Lawley's 'fairy woods' to be removed after landowners object

A 'fairy wood' that has grown over successive lockdowns is to be removed after the land's owners and stewards objected.

Lawley's fairy woods developed after residents decided to place wooden sculptures, fairy doors and 'houses' for magical creatures throughout the forested area between Bickerton Grove and Lavender Close.

Over the past year it has proved popular with young children and developed an online following of families enjoying the area, but last week a statement was delivered on behalf of the "working partners of the Lawley development" objecting to what the partners said was a lack of dialogue.

According to Lawley & Overdale Parish Council, the group includes "Homes England as the landowners, the Lawley Village Developer Group [Barratt Homes, Taylor Wimpey and Persimmon Homes], [the parish council] as well as Bournville Village Trust as the stewards of Lawley Village".

A statement on the parish council website on behalf of the partners said that some residents had raised health and safety concerns.

It continued: "As working partners across the Lawley development, we have been made aware of plans to develop an area of woodland known as the Fairy Woods and to extend it to include use of existing rights of way/trails.

"This development had plans to include a defined trail, picnic benches/area and security management with a fundraising campaign launched to achieve this.

Dialogue

"It is great that the community wants to do projects and is something that all parties actively encourage, however there had been no dialogue with the landowners/partners beforehand. We would encourage early dialogue regarding any potential projects prior to any announcements or works being undertaken.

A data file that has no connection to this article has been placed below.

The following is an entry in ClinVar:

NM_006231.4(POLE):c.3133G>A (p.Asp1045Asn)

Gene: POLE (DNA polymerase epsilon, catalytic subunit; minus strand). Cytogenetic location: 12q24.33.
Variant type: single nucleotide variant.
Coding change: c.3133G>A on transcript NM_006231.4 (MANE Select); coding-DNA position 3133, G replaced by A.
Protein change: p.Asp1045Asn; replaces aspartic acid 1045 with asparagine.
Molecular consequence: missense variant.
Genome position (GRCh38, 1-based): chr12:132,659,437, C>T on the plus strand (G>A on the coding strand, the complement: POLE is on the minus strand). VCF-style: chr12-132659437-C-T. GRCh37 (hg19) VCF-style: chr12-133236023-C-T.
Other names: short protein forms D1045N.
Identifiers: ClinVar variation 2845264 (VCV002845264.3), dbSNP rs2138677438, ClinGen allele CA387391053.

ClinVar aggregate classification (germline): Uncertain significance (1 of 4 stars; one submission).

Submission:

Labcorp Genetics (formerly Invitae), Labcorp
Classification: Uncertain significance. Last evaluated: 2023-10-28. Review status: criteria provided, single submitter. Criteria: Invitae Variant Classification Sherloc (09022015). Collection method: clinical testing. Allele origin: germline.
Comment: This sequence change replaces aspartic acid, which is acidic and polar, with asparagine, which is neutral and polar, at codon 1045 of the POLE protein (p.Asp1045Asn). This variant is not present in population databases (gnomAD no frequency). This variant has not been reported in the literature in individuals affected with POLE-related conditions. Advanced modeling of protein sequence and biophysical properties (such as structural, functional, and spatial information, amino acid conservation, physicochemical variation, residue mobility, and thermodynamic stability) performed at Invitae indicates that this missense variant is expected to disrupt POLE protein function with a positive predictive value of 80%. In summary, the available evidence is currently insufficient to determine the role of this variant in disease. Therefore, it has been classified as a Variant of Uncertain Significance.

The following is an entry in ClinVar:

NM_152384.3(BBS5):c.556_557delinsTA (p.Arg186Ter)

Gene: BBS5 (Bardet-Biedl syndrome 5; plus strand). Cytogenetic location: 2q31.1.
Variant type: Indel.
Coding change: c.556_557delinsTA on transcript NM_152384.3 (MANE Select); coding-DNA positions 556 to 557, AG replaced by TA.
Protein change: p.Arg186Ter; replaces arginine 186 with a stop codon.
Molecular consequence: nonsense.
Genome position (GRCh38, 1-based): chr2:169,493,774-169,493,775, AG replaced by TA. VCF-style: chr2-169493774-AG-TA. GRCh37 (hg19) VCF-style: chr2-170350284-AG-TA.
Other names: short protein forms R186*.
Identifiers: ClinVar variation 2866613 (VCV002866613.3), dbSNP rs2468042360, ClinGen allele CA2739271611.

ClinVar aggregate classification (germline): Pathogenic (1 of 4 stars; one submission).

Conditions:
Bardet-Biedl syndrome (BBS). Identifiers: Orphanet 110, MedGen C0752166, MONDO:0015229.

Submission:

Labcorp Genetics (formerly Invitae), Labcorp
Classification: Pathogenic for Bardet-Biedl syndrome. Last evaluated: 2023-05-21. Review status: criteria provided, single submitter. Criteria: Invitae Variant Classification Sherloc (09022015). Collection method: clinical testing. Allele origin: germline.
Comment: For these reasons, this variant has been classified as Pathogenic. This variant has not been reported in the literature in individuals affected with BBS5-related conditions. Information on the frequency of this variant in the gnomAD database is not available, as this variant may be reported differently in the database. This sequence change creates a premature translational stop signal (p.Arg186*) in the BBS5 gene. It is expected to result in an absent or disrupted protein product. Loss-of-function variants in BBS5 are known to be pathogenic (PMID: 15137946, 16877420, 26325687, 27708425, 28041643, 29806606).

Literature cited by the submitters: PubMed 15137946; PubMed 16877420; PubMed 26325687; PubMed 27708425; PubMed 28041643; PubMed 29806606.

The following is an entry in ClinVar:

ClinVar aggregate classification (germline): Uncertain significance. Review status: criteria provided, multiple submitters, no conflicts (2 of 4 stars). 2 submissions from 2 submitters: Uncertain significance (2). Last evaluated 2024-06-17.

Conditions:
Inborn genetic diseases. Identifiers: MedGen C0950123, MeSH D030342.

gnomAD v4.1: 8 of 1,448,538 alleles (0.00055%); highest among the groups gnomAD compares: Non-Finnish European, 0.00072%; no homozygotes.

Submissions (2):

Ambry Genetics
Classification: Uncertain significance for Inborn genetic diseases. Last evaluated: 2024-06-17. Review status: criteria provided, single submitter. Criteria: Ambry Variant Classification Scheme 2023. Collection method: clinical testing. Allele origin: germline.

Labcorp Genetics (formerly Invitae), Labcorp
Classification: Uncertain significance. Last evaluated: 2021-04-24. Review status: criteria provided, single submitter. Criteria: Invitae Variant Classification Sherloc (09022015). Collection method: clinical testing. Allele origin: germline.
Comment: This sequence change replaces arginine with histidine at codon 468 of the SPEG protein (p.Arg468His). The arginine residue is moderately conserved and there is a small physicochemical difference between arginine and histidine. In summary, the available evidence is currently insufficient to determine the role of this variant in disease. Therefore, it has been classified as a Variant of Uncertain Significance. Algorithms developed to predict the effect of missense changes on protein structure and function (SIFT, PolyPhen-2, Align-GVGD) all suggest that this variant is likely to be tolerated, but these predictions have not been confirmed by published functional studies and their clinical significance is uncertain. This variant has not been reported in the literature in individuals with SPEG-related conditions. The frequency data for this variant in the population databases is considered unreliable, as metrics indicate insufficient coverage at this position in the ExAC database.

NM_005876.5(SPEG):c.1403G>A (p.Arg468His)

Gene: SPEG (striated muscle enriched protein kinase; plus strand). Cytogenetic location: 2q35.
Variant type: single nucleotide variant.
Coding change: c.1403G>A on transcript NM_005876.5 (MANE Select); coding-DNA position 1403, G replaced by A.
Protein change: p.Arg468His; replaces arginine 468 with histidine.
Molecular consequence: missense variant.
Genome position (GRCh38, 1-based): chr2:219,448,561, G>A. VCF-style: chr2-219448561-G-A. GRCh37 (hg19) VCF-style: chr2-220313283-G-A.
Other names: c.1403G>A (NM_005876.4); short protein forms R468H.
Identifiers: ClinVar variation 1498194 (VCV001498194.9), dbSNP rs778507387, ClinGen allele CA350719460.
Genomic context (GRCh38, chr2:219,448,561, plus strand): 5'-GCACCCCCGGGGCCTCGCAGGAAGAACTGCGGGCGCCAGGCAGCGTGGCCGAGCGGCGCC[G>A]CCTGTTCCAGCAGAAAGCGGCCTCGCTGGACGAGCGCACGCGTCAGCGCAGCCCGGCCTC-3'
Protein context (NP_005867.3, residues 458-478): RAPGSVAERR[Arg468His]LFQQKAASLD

"We need to make it clear that this area is a wildlife corridor with natural habitat to be retained and that no development or installation of structures is permitted and the proposed extension to the trail to incorporate parts of the Ironbridge Way and the Lawley & Overdale History Trail are already existing Public Rights of Way and would need permissions to change any aspects of them and none would be granted on this occasion. Anything that has already been erected will need to be removed.

"Whilst we all appreciate the sentiments, the area is public open space/rights of way, with free access for all residents to enjoy and cannot be sectioned off to identify specific parts.

"We are all trying to work together for the right reasons and we’re not out to spoil anyone’s fun. We all want our open spaces to be clean, green and safe for everyone’s enjoyment, now and in the future."

Volunteers have been removing the decorations in the past few days, and it is understood they are in contact with the working partners.

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